Planning to Get an Internship

<span style="font-size: small; font-family: 'Times New Roman'"> </span> <p style="margin-top: 0in; margin-right: 0in; margin-bottom: 0pt; margin-left: 0in" class="MsoNormal"> <span style="font-size: small"><span style="font-family: 'Times New Roman'">It’s winter break for many northern hemisphere planning students so time to start planning for next summer’s internship. I have previously blogged about &quot;making the most of an internship&quot;: <a href="/node/51287" target="_blank">http://www.planetizen.com/node/51287</a>. Here I briefly talk about the practicalities of getting one.</span></span> </p>

December 18, 2011, 5:55 PM PST

By Ann Forsyth



It's winter break for many northern hemisphere planning
students so time to start planning for next summer's internship. I have previously
blogged about "making the most of an internship": http://www.planetizen.com/node/51287. Here I briefly talk
about the practicalities of getting one.




The first step is to scout options. The end of fall
semester is the time of year to visit the career services office at your college or university. They may have internship
listings already. But also consider finding out about alumni in the locations or
subject areas that you are investigating for an internship. Think of alumni from your department
but also those from other fields-like engineering, architecture, or public
policy-that might hire planners.

I am a proponent of selective informational interviewing-setting
up a half hour conversation with someone to find out about opportunities in the
area, what they look for in employees, and to gain general advice about how to
prepare for the work world. The winter break is a great time to do this. Don't expect everyone to  be prepared to give you
such an interview, however, as it's quite time consuming. Your university's
career services office may know of people who are more willing to do this; your
faculty members might also be good sources for names. Such interviews can give you local information and if
you do well the person may remember you in the future and pass along opportunities.




Then in the first part of the spring semester it's time to
follow up on leads.
Some internships may be advertised. You may have leads from
your informational interview. You can also polish your resume.


By spring break you may have interviews for potential internships.
If not you can also do a second round of informational interviews and extend
your search into April and May. If the internship looks like it will be unpaid
you can start to organize course credit for it and paid work to keep you
afloat. I have also previously blogged that paid work in a factory or office may be better than a
loosely supervised internship in terms of your long-term plans. Such work can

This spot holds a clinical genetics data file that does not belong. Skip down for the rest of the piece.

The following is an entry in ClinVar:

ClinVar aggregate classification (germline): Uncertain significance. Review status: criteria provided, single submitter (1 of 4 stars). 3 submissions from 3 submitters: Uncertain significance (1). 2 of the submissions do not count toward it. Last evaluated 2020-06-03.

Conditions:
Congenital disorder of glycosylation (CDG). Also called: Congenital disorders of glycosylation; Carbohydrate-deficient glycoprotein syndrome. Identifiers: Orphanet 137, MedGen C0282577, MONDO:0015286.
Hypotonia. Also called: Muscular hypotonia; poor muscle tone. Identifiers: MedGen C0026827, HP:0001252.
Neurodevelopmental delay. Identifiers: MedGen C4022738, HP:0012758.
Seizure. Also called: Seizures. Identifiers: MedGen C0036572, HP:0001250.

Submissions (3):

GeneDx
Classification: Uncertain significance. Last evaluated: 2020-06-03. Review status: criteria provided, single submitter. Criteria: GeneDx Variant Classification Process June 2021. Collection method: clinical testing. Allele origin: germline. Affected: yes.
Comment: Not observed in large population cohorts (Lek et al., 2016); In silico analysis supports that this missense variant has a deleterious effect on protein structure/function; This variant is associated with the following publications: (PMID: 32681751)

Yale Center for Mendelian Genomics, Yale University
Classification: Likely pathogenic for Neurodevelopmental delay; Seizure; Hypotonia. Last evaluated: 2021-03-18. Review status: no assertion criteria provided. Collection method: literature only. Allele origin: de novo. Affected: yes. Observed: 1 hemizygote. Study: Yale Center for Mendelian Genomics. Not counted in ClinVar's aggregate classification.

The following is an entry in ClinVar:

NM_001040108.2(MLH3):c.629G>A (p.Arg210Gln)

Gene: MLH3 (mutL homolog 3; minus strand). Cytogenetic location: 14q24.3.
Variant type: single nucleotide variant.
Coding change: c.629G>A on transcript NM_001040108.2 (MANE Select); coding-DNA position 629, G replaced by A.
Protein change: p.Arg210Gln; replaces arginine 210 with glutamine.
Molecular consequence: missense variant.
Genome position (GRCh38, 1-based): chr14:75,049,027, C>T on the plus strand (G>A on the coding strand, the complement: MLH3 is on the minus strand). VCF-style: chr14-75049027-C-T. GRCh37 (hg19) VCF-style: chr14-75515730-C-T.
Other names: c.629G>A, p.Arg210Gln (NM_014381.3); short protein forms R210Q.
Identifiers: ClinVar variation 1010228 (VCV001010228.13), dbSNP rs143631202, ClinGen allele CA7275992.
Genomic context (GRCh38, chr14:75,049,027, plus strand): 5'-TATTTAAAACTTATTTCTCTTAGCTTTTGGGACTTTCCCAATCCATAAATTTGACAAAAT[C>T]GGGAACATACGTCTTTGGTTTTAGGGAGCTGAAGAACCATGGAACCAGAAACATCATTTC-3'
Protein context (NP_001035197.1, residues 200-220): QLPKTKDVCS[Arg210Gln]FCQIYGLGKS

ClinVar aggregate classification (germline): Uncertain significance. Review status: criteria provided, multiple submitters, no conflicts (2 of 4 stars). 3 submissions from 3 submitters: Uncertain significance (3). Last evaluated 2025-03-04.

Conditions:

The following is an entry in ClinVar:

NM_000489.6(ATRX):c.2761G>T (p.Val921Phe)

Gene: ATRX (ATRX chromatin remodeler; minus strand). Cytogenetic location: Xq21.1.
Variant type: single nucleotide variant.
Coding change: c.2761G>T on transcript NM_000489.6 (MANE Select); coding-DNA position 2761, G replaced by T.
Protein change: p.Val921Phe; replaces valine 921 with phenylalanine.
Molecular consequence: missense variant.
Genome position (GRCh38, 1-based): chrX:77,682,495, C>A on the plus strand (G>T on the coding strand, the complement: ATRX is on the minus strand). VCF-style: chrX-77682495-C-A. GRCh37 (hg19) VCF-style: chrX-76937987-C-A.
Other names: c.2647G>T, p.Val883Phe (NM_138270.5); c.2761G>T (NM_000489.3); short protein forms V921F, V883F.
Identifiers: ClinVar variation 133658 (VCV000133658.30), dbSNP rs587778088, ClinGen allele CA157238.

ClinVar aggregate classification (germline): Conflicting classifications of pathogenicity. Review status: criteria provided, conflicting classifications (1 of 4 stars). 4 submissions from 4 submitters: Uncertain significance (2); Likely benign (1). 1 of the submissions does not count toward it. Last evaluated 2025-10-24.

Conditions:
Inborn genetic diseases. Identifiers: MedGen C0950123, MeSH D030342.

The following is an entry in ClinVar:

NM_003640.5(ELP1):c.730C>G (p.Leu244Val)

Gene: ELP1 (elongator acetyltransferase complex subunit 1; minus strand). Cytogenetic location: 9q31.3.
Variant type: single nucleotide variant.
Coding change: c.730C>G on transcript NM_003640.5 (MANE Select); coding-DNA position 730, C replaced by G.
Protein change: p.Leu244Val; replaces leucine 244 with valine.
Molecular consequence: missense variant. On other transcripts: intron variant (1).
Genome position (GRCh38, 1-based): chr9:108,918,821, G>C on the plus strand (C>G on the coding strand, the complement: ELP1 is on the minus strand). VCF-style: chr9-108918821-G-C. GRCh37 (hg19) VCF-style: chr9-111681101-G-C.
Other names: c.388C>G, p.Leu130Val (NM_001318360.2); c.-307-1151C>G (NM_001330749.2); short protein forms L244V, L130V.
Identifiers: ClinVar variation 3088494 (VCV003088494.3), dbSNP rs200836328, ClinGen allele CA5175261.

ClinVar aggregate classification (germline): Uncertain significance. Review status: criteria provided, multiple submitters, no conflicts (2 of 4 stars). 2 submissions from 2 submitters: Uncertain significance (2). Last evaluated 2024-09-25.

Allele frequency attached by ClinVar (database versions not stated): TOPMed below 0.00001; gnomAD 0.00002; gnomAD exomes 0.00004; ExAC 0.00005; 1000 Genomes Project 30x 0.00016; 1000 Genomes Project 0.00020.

demonstrate important work skills like team spirit, responsibility, and communications: http://www.planetizen.com/node/37736. These are all part of a core planning skill set: http://www.planetizen.com/node/34807. Either way it's good to start early enough to have options lined up by late spring.

This is November's post, rather late.


 



Ann Forsyth

Trained in planning and architecture, Ann Forsyth is a professor of urban planning at the Harvard Graduate School of Design. From 2007-2012 she was a professor of city and regional planning at Cornell.

Chicago Transit Authority Green Line Train at 35th-Bronzeville-IIT

A New Transit Equity Dashboard

New data technology has made it possible to measure transit equity in ways that were impossible before. TransitCenter is making good use of the new capabilities.

June 17 - TransitCenter

Car-Centric Planning

Mapping Environmental Justice Hotspots

A new map of Virginia illustrates the stark contrasts in pollution burdens depending on location.

June 18 - The Virginia Mercury

California Gas Statin

The Big Taboo of the Senate's Bipartisan Infrastructure Proposal

Ten bipartisan senators have proposed a nearly $1 trillion infrastructure deal with no new taxes, but it does include indexing the current gas tax of 18.4 cents per gallon, unchanged in 28 years, to inflation, thus potentially increasing gas prices.

June 17 - The Washington Post

New Updates on The Edge

HUD's Office of Policy Development and Research

New Case Study Posted on HUD User

HUD's Office of Policy Development and Research

Urban Design for Planners 1: Software Tools

This six-course series explores essential urban design concepts using open source software and equips planners with the tools they need to participate fully in the urban design process.

Hand Drawing Master Plans

This course aims to provide an introduction into Urban Design Sketching focused on how to hand draw master plans using a mix of colored markers.